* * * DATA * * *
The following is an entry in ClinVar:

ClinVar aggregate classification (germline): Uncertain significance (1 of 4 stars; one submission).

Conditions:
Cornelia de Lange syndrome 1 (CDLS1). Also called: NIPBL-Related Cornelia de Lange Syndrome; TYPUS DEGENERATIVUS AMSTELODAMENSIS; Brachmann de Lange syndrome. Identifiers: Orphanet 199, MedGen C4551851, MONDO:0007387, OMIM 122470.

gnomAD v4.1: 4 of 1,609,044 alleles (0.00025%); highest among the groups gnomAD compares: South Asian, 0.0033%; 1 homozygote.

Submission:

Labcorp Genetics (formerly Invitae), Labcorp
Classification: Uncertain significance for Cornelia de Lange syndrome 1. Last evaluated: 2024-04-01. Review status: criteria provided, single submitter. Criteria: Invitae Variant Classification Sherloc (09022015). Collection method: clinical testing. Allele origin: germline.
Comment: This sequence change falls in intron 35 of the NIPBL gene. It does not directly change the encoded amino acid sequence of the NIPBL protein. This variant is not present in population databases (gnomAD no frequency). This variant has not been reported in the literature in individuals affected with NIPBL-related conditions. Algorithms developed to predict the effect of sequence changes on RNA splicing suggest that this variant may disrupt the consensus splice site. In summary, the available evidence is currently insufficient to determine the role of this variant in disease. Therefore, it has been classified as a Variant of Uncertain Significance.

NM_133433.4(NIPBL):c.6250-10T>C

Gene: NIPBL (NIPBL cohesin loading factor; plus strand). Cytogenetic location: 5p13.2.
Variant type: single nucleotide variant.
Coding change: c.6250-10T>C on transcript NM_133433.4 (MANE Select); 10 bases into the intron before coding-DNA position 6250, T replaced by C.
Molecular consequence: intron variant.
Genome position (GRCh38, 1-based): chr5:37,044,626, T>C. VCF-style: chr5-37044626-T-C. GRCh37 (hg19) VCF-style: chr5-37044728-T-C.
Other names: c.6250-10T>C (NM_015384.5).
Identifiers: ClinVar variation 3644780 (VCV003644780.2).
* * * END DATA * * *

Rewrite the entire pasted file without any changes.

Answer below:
The following is an entry in ClinVar:

ClinVar aggregate classification (germline): Uncertain significance (1 of 4 stars; one submission).

Conditions:
Cornelia de Lange syndrome 1 (CDLS1). Also called: NIPBL-Related Cornelia de Lange Syndrome; TYPUS DEGENERATIVUS AMSTELODAMENSIS; Brachmann de Lange syndrome. Identifiers: Orphanet 199, MedGen C4551851, MONDO:0007387, OMIM 122470.

gnomAD v4.1: 4 of 1,609,044 alleles (0.00025%); highest among the groups gnomAD compares: South Asian, 0.0033%; 1 homozygote.

Submission:

Labcorp Genetics (formerly Invitae), Labcorp
Classification: Uncertain significance for Cornelia de Lange syndrome 1. Last evaluated: 2024-04-01. Review status: criteria provided, single submitter. Criteria: Invitae Variant Classification Sherloc (09022015). Collection method: clinical testing. Allele origin: germline.
Comment: This sequence change falls in intron 35 of the NIPBL gene. It does not directly change the encoded amino acid sequence of the NIPBL protein. This variant is not present in population databases (gnomAD no frequency). This variant has not been reported in the literature in individuals affected with NIPBL-related conditions. Algorithms developed to predict the effect of sequence changes on RNA splicing suggest that this variant may disrupt the consensus splice site. In summary, the available evidence is currently insufficient to determine the role of this variant in disease. Therefore, it has been classified as a Variant of Uncertain Significance.

NM_133433.4(NIPBL):c.6250-10T>C

Gene: NIPBL (NIPBL cohesin loading factor; plus strand). Cytogenetic location: 5p13.2.
Variant type: single nucleotide variant.
Coding change: c.6250-10T>C on transcript NM_133433.4 (MANE Select); 10 bases into the intron before coding-DNA position 6250, T replaced by C.
Molecular consequence: intron variant.
Genome position (GRCh38, 1-based): chr5:37,044,626, T>C. VCF-style: chr5-37044626-T-C. GRCh37 (hg19) VCF-style: chr5-37044728-T-C.
Other names: c.6250-10T>C (NM_015384.5).
Identifiers: ClinVar variation 3644780 (VCV003644780.2).